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Transformative Changes in Diversity Fellowship Programs: Morrison Foerster’s Response to Legal Challenge
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A corporate law firm, Morrison Foerster, has made a significant policy change in response to a lawsuit alleging racial discrimination in its diversity fellowship program. The firm, headquartered in San Francisco, recently faced legal action for allegedly excluding nonminority students from the program. The American Alliance for Equal Rights (AAER) initiated the lawsuit, led by conservative activist Edward Blum, known for his involvement in cases related to affirmative action in college admissions. Blum’s organization is now part of a broader campaign to challenge diversity initiatives in the private sector.

Morrison Foerster is one of two law firms facing legal challenges regarding diversity fellowships. The AAER lawsuit asserts that the Keith Wetmore Fellowship for Excellence, Diversity, and Inclusion at Morrison Foerster discriminated against applicants based on race. Initially launched in 2012, the fellowship was described as intended for first-year law students from “a diverse population that has historically been underrepresented in the legal profession,” including Black, Latino, Native American, and LGBTQ+ individuals.

Following the lawsuit’s filing, all references to race were removed from the program page on Morrison Foerster’s website. This change reflects the uncertainty surrounding the future of such diversity programs in light of legal scrutiny as stakeholders attempt to align with the Supreme Court’s race-blind stance on college admissions in the private sector.


The revised program now emphasizes recognition of “exceptional first and second-year law students with a demonstrated commitment to diversity and inclusion in the legal profession.” The Washington Free Beacon initially reported this adjustment. However, Morrison Foerster did not comment in response to The Washington Post’s request for input.

Among the criteria for fellowship applicants, Morrison Foerster now highlights the importance of candidates bringing “a diverse perspective to the firm through adaptability, cultural fluency, resilience, and life experiences.” Additionally, a “demonstrated commitment to promoting diversity, inclusion, and accessibility” is emphasized.

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Universities and private employers are navigating uncertain terrain amid ongoing legal battles over diversity and inclusion efforts. Kenneth Davis, a professor of law and ethics at Fordham University, notes that both sectors grapple with significant pushback and seek ways to maintain diversity initiatives while addressing legal challenges.

The legal industry, in particular, has long struggled to diversify its workforce. Despite Black people comprising about 14 percent of the U.S. population, less than 5 percent of practicing attorneys are Black, with marginal growth since 2010. The broader category of ethnic minorities in the legal profession has only seen a 6 percent increase since 2010, according to the American Bar Association.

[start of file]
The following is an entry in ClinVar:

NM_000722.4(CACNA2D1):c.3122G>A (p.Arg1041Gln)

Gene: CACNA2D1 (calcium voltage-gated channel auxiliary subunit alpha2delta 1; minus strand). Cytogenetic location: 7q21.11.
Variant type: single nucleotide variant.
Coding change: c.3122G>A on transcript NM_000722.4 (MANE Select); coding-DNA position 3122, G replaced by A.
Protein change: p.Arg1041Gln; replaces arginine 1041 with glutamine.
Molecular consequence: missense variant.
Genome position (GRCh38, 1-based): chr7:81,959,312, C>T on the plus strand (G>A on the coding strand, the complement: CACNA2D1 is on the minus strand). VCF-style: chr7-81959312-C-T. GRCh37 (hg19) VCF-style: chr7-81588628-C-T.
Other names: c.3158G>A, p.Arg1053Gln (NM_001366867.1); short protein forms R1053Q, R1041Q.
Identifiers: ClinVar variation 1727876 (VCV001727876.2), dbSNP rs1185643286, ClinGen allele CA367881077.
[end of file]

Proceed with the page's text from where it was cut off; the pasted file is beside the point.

Since the Supreme Court ruled against affirmative action in college admissions in late June, a flurry of legal activity has emerged, testing the court’s stance on considering race in employment matters. In July, 13 attorneys general penned a letter to Fortune 100 CEOs, warning of potential consequences for corporate diversity, equity, and inclusion programs resulting from overturning affirmative action. Conservative nonprofit America First Legal, backed by former Donald Trump adviser Stephen Miller, has filed complaints against companies like Kellogg, Nordstrom, and Activision Blizzard, alleging racial discrimination in their diversity and inclusion policies.

In addition to the lawsuits against Morrison Foerster and Perkins Coie, AAER has also sued Fearless Fund, a venture capital firm in Atlanta, over its grant program for early-stage businesses owned by Black women. The cases against Morrison Foerster and Perkins Coie allege violations of a section of the Civil Rights Act of 1866, which prohibits racial discrimination in contracts.

The complaint against Morrison Foerster contends that by maintaining a fellowship program exclusively for law students of specific racial and LGBTQ+ backgrounds, the law firm has engaged in racial discrimination against future lawyers for over a decade. Perkins Coie, the other firm facing legal action, declined to comment on potential program alterations, stating they would vigorously defend against the lawsuit.

The Keith Wetmore Fellowship includes a paid summer associate position, mentorship from attorneys, and an award of $25,000 upon completing the summer program, with an additional $25,000 for returning students who accept full-time jobs upon graduation.

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The lawsuits against Morrison Foerster and Perkins Coie seek temporary restraining orders to prevent the selection of fellows, along with permanent injunctions to end the programs. They also seek declarations that the programs violate the civil rights statute. AAER is awaiting a formal response from Morrison Foerster regarding their motion for a preliminary injunction.

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